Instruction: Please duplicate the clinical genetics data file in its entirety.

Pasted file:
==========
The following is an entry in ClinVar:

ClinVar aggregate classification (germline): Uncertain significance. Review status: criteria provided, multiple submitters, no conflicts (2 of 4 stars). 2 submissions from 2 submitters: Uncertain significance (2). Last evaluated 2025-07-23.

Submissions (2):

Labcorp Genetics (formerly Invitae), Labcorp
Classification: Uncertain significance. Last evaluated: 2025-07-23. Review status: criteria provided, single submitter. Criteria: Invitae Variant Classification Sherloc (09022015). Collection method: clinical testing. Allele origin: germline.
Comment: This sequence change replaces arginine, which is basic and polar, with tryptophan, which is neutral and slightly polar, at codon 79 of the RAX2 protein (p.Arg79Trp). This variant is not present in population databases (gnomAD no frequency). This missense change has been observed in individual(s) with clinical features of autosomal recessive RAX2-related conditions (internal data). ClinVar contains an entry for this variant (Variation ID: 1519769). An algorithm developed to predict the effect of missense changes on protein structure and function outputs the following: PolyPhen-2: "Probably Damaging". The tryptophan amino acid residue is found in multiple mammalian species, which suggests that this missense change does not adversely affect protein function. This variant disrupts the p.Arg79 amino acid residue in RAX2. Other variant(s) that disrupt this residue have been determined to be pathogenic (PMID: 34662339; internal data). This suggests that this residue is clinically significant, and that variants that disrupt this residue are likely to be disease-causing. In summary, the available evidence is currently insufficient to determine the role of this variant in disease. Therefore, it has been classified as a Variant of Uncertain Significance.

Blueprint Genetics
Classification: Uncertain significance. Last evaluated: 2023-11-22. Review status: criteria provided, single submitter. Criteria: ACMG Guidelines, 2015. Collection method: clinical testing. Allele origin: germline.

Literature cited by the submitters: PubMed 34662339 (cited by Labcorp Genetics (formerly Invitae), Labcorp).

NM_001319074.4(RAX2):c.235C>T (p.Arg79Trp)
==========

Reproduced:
The following is an entry in ClinVar:

ClinVar aggregate classification (germline): Uncertain significance. Review status: criteria provided, multiple submitters, no conflicts (2 of 4 stars). 2 submissions from 2 submitters: Uncertain significance (2). Last evaluated 2025-07-23.

Submissions (2):

Labcorp Genetics (formerly Invitae), Labcorp
Classification: Uncertain significance. Last evaluated: 2025-07-23. Review status: criteria provided, single submitter. Criteria: Invitae Variant Classification Sherloc (09022015). Collection method: clinical testing. Allele origin: germline.
Comment: This sequence change replaces arginine, which is basic and polar, with tryptophan, which is neutral and slightly polar, at codon 79 of the RAX2 protein (p.Arg79Trp). This variant is not present in population databases (gnomAD no frequency). This missense change has been observed in individual(s) with clinical features of autosomal recessive RAX2-related conditions (internal data). ClinVar contains an entry for this variant (Variation ID: 1519769). An algorithm developed to predict the effect of missense changes on protein structure and function outputs the following: PolyPhen-2: "Probably Damaging". The tryptophan amino acid residue is found in multiple mammalian species, which suggests that this missense change does not adversely affect protein function. This variant disrupts the p.Arg79 amino acid residue in RAX2. Other variant(s) that disrupt this residue have been determined to be pathogenic (PMID: 34662339; internal data). This suggests that this residue is clinically significant, and that variants that disrupt this residue are likely to be disease-causing. In summary, the available evidence is currently insufficient to determine the role of this variant in disease. Therefore, it has been classified as a Variant of Uncertain Significance.

Blueprint Genetics
Classification: Uncertain significance. Last evaluated: 2023-11-22. Review status: criteria provided, single submitter. Criteria: ACMG Guidelines, 2015. Collection method: clinical testing. Allele origin: germline.

Literature cited by the submitters: PubMed 34662339 (cited by Labcorp Genetics (formerly Invitae), Labcorp).

NM_001319074.4(RAX2):c.235C>T (p.Arg79Trp)